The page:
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/ Source: TODAY
By Katie Jackson

It's not unusual for chef Richard Blais to show up to a meeting wiping a little sweat off his brow.

These days, the "Top Chef: All Stars" winner likes to walk or run wherever he's going. In addition to gaining a true love for exercise, Blais has changed a lot of his old habits over the years, especially those pertaining to food. In 2003, Blais weighed 230 pounds. Today, 60 pounds lighter, he's preparing to run his sixth New York City Marathon.

TODAY Food recently spoke with the busy celebrity chef about his favorite healthy eating habits and how he continues to keep the weight off — even when he's constantly surrounded by food.

From swapping ingredients instead forgoing his favorite foods, to maximizing the flavor-imbibing potential of a grill, here are a few hacks that help Blais maintain his weight and keep his whole family satisfied.

Swap ingredients, not entire recipes

Blais, who is a chef ambassador for Morton Salt, isn't shy about his love for the versatile flavoring agent, and he uses it in pretty much every savory dish he creates. Sugar, however, is a different story.

Lately, he's been avoiding it completely as part of a six-week challenge (maybe Hoda Kotb and J.Lo will join him again!). But that doesn't mean he's stopped using recipes that call for something sweet. Instead, he's been swapping dried dates and raisins for white sugar.

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“I look at swaps more as what ingredients can be swapped for other ingredients," said Blais. "For example, for a salsa that calls for sugar, I'll char a tomato, pepper and onion on the grill and throw it in the blender with raisins and dates." While dried fruit (with no sugar added) should still be used sparingly, replacing sugar with dried fruit may provide added vitamins and fiber to a recipe.

Go green at least once a week

"My wife is a yoga teacher, so I always joke she’s one full moon away from being vegan," Blais said with a laugh.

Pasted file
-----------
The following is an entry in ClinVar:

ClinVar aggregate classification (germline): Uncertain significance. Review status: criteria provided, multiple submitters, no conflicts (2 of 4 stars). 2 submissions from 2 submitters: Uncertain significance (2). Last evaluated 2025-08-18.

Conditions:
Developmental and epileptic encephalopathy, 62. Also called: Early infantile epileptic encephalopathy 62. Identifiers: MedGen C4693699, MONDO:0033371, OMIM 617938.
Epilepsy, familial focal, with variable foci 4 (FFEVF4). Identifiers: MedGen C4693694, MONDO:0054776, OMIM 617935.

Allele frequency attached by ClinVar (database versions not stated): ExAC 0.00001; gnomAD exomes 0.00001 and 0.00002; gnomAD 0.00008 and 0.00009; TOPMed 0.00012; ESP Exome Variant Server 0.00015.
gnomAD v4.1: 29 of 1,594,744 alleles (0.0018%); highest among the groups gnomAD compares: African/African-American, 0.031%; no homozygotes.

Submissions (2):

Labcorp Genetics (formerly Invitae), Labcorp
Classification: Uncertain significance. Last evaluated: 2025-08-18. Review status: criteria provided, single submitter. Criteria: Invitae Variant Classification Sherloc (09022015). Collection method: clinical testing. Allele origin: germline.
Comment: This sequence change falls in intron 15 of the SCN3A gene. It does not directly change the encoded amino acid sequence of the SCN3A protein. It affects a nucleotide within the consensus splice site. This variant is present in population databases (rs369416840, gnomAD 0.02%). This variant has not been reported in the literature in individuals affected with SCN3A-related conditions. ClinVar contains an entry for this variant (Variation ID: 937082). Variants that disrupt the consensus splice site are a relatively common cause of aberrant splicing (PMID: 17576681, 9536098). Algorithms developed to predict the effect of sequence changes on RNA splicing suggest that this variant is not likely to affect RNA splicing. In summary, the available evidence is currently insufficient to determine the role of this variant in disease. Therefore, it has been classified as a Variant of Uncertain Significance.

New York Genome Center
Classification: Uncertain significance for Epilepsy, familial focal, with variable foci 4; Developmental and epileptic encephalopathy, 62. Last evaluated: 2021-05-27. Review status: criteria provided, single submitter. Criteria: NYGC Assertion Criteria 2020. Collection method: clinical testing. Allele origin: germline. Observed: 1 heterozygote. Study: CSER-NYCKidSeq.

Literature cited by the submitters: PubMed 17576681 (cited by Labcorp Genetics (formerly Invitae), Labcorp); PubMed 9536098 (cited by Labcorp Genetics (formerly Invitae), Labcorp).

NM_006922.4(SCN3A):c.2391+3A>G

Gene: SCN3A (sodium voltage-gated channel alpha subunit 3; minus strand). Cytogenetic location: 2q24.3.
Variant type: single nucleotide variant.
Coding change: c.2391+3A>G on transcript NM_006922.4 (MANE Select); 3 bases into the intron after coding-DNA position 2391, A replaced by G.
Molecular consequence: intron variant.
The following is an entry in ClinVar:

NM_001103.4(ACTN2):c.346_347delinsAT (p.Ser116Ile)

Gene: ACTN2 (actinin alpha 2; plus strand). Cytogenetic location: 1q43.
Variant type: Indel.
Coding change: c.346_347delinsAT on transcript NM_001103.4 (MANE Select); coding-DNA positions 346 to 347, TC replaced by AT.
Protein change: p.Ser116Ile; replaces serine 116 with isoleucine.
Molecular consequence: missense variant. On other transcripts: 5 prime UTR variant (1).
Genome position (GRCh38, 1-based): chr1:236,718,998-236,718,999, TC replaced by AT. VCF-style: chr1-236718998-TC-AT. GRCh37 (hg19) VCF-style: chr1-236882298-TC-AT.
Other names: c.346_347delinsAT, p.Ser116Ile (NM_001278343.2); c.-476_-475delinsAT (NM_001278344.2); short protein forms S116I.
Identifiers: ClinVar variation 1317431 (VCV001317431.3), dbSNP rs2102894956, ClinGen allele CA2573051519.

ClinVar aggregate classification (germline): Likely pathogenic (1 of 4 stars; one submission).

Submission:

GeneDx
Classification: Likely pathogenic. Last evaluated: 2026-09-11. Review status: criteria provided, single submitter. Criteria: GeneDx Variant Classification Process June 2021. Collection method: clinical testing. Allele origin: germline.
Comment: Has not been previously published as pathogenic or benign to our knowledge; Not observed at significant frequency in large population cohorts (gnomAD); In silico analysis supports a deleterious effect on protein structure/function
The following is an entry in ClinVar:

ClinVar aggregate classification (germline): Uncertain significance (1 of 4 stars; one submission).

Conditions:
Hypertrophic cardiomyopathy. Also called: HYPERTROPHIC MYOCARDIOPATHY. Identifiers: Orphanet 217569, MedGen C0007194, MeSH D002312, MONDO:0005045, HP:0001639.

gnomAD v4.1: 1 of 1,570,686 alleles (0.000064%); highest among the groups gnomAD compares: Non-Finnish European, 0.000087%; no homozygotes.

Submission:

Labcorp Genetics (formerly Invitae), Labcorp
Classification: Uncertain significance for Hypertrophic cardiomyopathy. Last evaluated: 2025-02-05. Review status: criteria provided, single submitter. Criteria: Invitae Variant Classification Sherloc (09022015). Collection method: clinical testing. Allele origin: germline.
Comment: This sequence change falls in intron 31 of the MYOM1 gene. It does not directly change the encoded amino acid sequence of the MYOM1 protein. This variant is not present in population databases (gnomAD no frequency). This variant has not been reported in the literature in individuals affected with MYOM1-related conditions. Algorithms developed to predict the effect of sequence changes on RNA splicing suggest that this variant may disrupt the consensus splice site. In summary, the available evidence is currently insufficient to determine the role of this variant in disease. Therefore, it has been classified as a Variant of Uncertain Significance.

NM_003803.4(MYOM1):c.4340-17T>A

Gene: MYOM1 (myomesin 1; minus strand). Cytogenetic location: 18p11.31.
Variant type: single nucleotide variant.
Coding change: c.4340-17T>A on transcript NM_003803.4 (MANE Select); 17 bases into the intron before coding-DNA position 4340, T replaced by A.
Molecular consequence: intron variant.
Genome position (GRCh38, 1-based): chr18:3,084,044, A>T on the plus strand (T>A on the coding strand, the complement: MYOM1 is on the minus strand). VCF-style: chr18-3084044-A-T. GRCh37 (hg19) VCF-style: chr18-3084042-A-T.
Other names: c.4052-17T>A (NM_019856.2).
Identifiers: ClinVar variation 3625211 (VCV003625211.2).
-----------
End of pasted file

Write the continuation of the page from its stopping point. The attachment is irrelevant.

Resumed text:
One day a week, at minimum, he'll ditch animal protein and make veggies (or a vegan protein) the star of the show. He thinks many people would benefit from taking on this habit, too. Blais even tried going vegan for a month, but these days he's a true omnivore.

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Instead of steak or chicken, Blais loves quinoa and says tofu is something he "doesn't mind" because it easily soaks up the flavor of a variety of sauces or marinades.

Get grilling and don't stop

One way to make veggies more appealing to the most carnivorous eater is actually pretty easy. Blais recommends grilling veggies for several reasons. "It kind of tricks your mind because you think, 'I eat hamburgers off the grill.'" The flavor from the char helps, too. His favorite vegetables to grill are eggplants and carrots because they both have a nice meatiness to them and can handle a variety of different seasonings.

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"Nice, fat eggplant steaks grilled over some charcoal is a great meaty substitute," said Blais, who also recommends grilling blanched carrots.

Stock up on snacks and low-sugar sauces

Blais said he used to hate when people would advise him to pack nuts, raisins or a whole piece of fruit as a snack. "As a chef, that used to drive me crazy," he recalls. "But now, it's actually the food I crave."

He admits stocking up on healthy snacks sounds cliché, but he also knows it really works to help stave off cravings and prevent you from reaching for something less nutritious. Today, whenever the chef heads out, he always packs some type of dried fruit, walnuts, a banana and — something that surprises people — butter. "I know it's not something that most people have heard of but good, soft butter, kosher salt and a banana is one of my go-to snacks." The butter provides fat, which keeps him full longer.

When it comes to go-to seasonings, Blais had two easy answers.

“Hot sauce is a great store bought ingredient because there isn't sugar in it," he said. "Yellow mustard is also a favorite condiment of mine that’s compliant with the way I’ve been eating and living lately."

Blais uses both a lot in his recipes. But, the chef cautions, if you have young kids in the house, he recommends going easy on the spice.